By Pam Belluck

New York Times News Service

Could people’s eyes and ears help fix the damage Alzheimer’s disease does to the brain? Just by looking at flashing light and listening to flickering sound?

A study led by a prominent MIT neuroscientist offers tantalizing promise. It found that when mice engineered to exhibit Alzheimer’s-like qualities were exposed to strobe lights and clicking sounds, important brain functions improved and toxic levels of Alzheimer’s-related proteins diminished.

What’s more, the rapid-fire soundtrack appeared to make mice better at cognitive and memory skills, like navigating mazes and recognizing objects.

Of course, mice are not people. And many drugs that have helped Alzheimer’s-engineered mice haven’t done much for people with Alzheimer’s, which affects 44 million people worldwide, including 5.5 million Americans. Also, because the technique didn’t have long-lasting effects — results faded about a week after the sensory stimulation was stopped — any therapy developed from the research might have to be repeated regularly.

Still, seeing that a noninvasive daily dose of light and sound could have such significant effects in mice give some experts reason for optimism.

“It’s exciting, I think,” said Dr. Lennart Mucke, director of the Gladstone Institute of Neurological Disease, who was not involved in the study. “Reading the paper made me quite enthusiastic about seeing this move forward into some well-crafted clinical trials.”

The experiments

The experiments were led by Li-Huei Tsai, director of MIT’s Picower Institute for Learning and Memory. She and her colleagues showed that light and sound delivered to mice at a certain frequency — 40 hertz or 40 flashes or clicks per second — appears to synchronize the rhythm of the brain’s gamma waves, which is disrupted in patients with Alzheimer’s. Gamma waves are among several types of electrical brain waves believed to be involved in concentration, sleep, perception and movement.

Somehow — neither Tsai nor outside experts are quite sure how — 40 hertz produces a gamma-wave oscillation that appears to increase activation of cells called microglia, which perform trash-clearing and immune-regulating functions. The microglia became more efficient at chewing up the amyloid protein that forms toxic plaques in Alzheimer’s.

Another Alzheimer’s-related protein, tau, which forms tangles, also decreased. And in the sound experiments, brain blood vessels worked better, further helping clear harmful proteins. Especially striking was that these effects occurred in brain areas active in memory formation, planning and decision-making, and that the mice became better at learning and remembering.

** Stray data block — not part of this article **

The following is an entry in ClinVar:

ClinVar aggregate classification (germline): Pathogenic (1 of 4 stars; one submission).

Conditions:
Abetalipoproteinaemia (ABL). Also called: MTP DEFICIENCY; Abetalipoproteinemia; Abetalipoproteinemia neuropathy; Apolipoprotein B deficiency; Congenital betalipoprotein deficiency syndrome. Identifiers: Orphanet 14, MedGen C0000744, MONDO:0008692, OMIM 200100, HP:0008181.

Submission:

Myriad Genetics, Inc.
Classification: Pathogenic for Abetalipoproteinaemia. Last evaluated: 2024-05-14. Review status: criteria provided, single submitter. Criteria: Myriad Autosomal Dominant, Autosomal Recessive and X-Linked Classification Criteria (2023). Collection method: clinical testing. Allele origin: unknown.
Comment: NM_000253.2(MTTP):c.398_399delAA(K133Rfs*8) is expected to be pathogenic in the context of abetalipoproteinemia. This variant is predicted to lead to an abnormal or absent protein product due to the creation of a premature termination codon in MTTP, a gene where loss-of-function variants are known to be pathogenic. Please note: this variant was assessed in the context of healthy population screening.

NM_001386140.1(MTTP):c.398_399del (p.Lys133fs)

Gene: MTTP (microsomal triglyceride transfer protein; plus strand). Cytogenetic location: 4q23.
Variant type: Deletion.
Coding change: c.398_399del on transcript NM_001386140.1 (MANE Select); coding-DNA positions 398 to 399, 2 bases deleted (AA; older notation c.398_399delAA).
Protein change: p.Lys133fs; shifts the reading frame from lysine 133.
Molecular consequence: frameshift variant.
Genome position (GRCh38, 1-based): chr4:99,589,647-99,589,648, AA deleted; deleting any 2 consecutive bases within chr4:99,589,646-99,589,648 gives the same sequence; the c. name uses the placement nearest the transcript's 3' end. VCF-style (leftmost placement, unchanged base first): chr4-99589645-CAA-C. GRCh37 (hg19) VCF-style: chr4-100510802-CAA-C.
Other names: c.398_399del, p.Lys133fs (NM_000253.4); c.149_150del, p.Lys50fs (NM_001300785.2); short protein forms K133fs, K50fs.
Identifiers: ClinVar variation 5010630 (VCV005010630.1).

“The effects on cognitive function are pretty big,” said Dr. Walter Koroshetz, director of the National Institute of Neurological Disorders and Stroke, which funds some of Tsai’s work. He said the results of the study, published Thursday in the journal Cell, are “definitely something that I don’t think anybody could have predicted.”

Other diseases

Enhancing or regulating electrical brain activity through techniques like surgically implanted electrodes is used to treat some other conditions, like Parkinson’s and obsessive-compulsive disorder. And research has shown that the activity of gamma waves, the highest-frequency waves ranging from 25 to 140 hertz, decreases in the brains of patients with Alzheimer’s.

Intrigued, Tsai began experimenting with light, and in 2016, she and colleagues showed, after trying different frequencies, that light flickering at 40 hertz, beamed at mice an hour daily for a week, decreased amyloid and tau and revved up microglia in the brain’s visual cortex.

Aiming to reach other brain areas, she tried sound, settling on clicks because “your brain seems to be able to perceive clicks more than a tone,” she said.

Her team found that 40 hertz clicks, broadcast from speakers over mouse enclosures, produced the same brain changes in the auditory cortex and the nearby hippocampus, an area active in forming memories that is damaged early in Alzheimer’s. The mice also performed better at maze navigating and recognizing objects they had seen before.

Light and sound combined magnified the brain effects and extended them to the prefrontal cortex, a key area for planning and executing tasks.

“It’s stunning that the intervention had beneficial effects on so many different aspects of Alzheimer-like pathology,” said Mucke, who is also a professor of neurology and neuroscience at University of California San Francisco. “On the other hand, it shouldn’t be surprising that the brain is influenced by outside stimuli because what it was designed for was to adapt to a changing environment.”

The results dovetail with findings by Mucke and his colleagues, who have genetically altered brain cells called interneurons, which he likened to conductors of the brain’s orchestra. The altered interneurons enhanced gamma rhythm activity, generating cognitive improvement in mice. “When there isn’t proper brain rhythm, there is disharmony, and everyone is sort of playing when they want to, a little like the tuning up of an orchestra,” he said.

His colleagues are also developing a drug that would have similar effects. So there might be several ways to enhance gamma rhythms, he said.

Experts cautioned that people should wait for clinical trial results and shouldn’t suddenly start illuminating their homes with disco strobes or pipe clicking sounds through their earbuds.

Still, said Koroshetz, sensory treatment is likely to be safe for most people.

“Can’t think of any harm that can come out of this one,” he said. And because Alzheimer’s is so devastating, he added: “I think people would participate in studies, even if they require flashing lights for an hour and listening to a very quick drummer.”

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